Only on a handful of occasions did any of these aristocrats so much as step foot on the plateau itself, citing the unbearable heat and stench of the workers. But it was during one of these rare occasions that Guell was granted an unexpected reunion. They'd been far off to the side of everything, exchanging pleasantries with one of the project supervisors. He couldn't say what possessed him to look over at their visitors that day. Meeting the gaze of the guards, supervisors and especially the aristocrats was seen as a great offense that carried a broad range of punishments. It amazed him how little that all seemed to matter in the moment.

Before Guell knew it his legs had already started following his gaze towards the opposite end of the plateau. The subject of his gaze took notice and after a moment of hesitation, began to tug on the arm of the man beside her frantically. Guell felt his walk transforming into a jog, heard the sounds of multiple voices calling out to him, but none of reached him quite like the panicked voice of the women he hadn't seen for nearly two years.

In contrast to his own actions, Guell's long unaccounted for foster mother began retreating towards the flying ship. Urging the man with her to come along quickly. This was no good, perhaps she couldn't recognize him with this contraption obstructing his face. At this rate he'd miss his opportunity. How could he possibly identify himself to her?

"You have such a lovely'd be a shame if it faded away from neglect."

So Guell called out to her, again and again. It took several attempts for his voice to reach a volume capable of covering the distance between them, but once it did something of a sob seemed to wrack the body of his mother. She looked away as if horrified, burying her face in the chest of the man beside her who began to usher her away. No longer the subject of her attention, Guell's calls became more frantic.

It was at this point he could feel the sensation of a warm and thick liquid beginning to flow through the gaps of the metal apparatus onto his torso. The smell that accompanied the liquid was familiar, but his attention was suddenly swallowed by a wall of resistance in the form of several guards. They attempted to push him back the way he'd come but failed to so much as to slow him down.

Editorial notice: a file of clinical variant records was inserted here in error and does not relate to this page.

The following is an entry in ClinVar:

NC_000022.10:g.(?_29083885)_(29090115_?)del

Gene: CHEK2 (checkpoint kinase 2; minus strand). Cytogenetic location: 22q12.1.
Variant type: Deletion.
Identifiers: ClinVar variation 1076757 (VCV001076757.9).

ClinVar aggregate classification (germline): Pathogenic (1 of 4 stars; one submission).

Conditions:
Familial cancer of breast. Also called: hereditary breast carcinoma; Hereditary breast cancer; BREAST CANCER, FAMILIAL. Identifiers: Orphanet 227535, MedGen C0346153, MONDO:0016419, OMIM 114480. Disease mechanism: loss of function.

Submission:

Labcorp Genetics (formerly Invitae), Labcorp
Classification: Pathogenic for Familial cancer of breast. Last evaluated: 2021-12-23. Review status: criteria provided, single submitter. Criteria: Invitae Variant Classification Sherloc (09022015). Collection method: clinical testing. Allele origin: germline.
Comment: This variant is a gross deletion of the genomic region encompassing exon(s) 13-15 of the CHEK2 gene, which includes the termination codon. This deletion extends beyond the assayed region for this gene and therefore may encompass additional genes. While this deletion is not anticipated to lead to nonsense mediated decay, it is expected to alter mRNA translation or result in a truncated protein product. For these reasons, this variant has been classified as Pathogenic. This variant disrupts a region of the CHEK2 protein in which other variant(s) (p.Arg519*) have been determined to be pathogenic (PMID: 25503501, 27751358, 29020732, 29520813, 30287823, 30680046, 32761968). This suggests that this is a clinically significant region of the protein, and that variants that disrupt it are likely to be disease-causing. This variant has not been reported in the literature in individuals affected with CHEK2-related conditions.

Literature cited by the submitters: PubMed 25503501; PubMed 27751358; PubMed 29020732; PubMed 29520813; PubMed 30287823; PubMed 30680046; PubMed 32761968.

Up ahead to Guell's relief, his mother pushed off the man escorting her and instead moved off to the side of the ramp. Thinking she'd finally realized his identity and sought to speak he sped up once more, or tried to at least. But something struck him from behind, bringing him to a halt. It was as if all the air had suddenly fallen out of him all at once. Now stationary several guards moved in and tackled him from behind, causing him to fall forward onto his chin. The collision with the ground causing the spikes to embed themselves deeper into his face. More of the liquid he at last recognized as blood spewing forth.

No longer able to articulate himself, Guell could only watch as the woman who raised him ignored the pleas of the aristocrat and his staff, and stepped to the very edge of the plateau.

Guell's mind assaulted him with images from the past two years, of workers falling to their gruesome deaths and he attempted to call out to his mother in warning. But with no air and the pool of blood forming around his mouth, how could he do more than sputter.

Upon reaching the edge of the plateau, Guell's mother turned around a final time and met his gaze. The words "I'm sorry" played out over her lips before a guard's hand abruptly slammed his forehead down into the dirt, severing their gaze.

Through sheer force of will Guell raised his head again. Accessing whatever strength remained in his body, which grew colder by the second, to reestablish his connection. But it was no use, the space his mother had occupied was no longer filled by her warm presence.

And so his gaze traveled through that emptiness and out over the horizon, all while wishing a small portion of that warmth would settle into his body. Guell's prayers were answered in the form of tears that sprang from both eyes, just before a growing heaviness forced them shut.